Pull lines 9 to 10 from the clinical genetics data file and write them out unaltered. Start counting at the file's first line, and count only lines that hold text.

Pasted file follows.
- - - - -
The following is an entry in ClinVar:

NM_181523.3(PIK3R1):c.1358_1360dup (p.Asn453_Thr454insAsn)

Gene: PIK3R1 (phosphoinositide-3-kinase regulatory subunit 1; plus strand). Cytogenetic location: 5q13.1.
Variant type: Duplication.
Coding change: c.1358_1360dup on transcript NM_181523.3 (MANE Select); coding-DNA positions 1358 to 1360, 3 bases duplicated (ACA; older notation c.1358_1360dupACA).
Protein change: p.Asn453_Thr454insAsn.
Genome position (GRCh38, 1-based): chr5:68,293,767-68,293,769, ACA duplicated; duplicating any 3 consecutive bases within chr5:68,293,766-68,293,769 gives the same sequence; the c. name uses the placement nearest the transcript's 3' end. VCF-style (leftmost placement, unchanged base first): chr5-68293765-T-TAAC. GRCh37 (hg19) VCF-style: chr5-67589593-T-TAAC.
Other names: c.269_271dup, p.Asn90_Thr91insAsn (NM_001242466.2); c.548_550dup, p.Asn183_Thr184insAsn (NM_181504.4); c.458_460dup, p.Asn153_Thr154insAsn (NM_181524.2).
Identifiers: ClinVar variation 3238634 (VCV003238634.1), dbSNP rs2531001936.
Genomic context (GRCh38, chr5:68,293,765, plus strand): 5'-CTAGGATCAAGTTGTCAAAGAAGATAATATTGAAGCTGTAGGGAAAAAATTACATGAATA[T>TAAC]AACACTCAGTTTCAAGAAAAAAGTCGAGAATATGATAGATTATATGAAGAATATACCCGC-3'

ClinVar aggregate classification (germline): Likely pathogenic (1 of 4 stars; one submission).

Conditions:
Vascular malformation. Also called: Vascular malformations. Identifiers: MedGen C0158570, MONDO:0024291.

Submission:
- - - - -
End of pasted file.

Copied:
Identifiers: ClinVar variation 3238634 (VCV003238634.1), dbSNP rs2531001936.
Genomic context (GRCh38, chr5:68,293,765, plus strand): 5'-CTAGGATCAAGTTGTCAAAGAAGATAATATTGAAGCTGTAGGGAAAAAATTACATGAATA[T>TAAC]AACACTCAGTTTCAAGAAAAAAGTCGAGAATATGATAGATTATATGAAGAATATACCCGC-3'